New app for iPhone to help autistic children
THE IPHONE is set to become a communication tool for children with autism, with the testing of a new application for the device.
The application is designed to be used in a similar way to the Picture Exchange Communication System (Pecs), which allows children to build sentences using a book of laminated pictures attached to a board by Velcro.
The application, which is being developed under the working title Grace, is the brainchild of Lisa Domican, a parent of two children with autism. She was inspired by O2’s marketing campaign for the iPhone. Before the launch of the device in 2008, the mobile operator ran advertisements on buses in Dublin. Ms Domican noticed the advertisements and realised the phone’s potential as an alternative to the Pecs books used by her 10-year-old daughter, Grace.
“You are constantly having to replace loose cards and make new ones,” said Ms Domican. “With the iPhone, the screen looks like a Pecs book. It’s ok to have a four-year-old walking around with a Pecs book; it’s not ok for a 10 or 12-year-old. They’re very personal to the kids; it’s their voice. The [Pecs books] really stand out, whereas the iPhone is discreet and always there.”
The idea is backed by O2 Ireland, which supplied the devices for the development and testing of the application. The mobile network is already involved with Irish Autism Action and it was through this link that Ms Domican got backing from O2.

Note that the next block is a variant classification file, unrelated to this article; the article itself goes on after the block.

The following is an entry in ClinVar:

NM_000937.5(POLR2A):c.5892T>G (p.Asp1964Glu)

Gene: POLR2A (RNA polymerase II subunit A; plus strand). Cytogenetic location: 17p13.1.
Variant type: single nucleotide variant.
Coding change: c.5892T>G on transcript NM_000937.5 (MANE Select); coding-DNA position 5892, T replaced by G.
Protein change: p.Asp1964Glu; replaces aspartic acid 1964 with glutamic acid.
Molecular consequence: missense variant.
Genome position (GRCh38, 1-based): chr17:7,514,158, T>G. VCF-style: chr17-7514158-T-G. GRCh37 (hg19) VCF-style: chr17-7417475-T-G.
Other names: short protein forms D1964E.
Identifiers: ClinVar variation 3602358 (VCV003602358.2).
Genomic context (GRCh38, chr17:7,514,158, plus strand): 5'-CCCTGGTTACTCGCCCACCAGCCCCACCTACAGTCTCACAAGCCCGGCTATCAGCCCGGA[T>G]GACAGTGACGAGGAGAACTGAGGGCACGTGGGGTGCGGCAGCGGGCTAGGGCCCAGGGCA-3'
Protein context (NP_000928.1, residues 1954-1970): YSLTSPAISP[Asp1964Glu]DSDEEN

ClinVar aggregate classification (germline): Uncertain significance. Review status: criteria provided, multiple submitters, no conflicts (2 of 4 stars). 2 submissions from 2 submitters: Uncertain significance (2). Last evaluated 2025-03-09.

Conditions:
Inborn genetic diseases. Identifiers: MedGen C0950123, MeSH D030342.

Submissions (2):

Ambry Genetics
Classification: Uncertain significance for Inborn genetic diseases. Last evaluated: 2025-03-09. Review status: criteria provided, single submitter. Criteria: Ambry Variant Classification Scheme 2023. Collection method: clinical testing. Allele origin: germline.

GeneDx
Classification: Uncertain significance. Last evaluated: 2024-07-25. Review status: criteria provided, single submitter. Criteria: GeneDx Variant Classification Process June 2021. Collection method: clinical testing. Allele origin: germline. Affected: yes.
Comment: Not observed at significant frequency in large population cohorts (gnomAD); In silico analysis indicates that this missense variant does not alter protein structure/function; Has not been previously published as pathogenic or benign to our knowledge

Ms Domican linked up with Steven Troughton-Smith, a software developer for the iPhone who has created a number of bestselling applications.
Mr Troughton-Smith, a student at Dublin City University, took the description of what Ms Domican wanted and turned it into a working version of Grace.
He developed the application to look exactly like a Pecs book. So instead of carrying around a Pecs book, older children can use the iPhone to choose from a range of pictures and place them on a virtual strip of Velcro.
Ms Domican’s daughter Grace has become so comfortable with the technology that she adds her own photos to the application’s library using the iPhone’s camera.
The application is undergoing trials on five devices in three schools to see if other children, parents and tutors can use it easily. Once testing has been completed, it will be submitted to the iPhone App Store.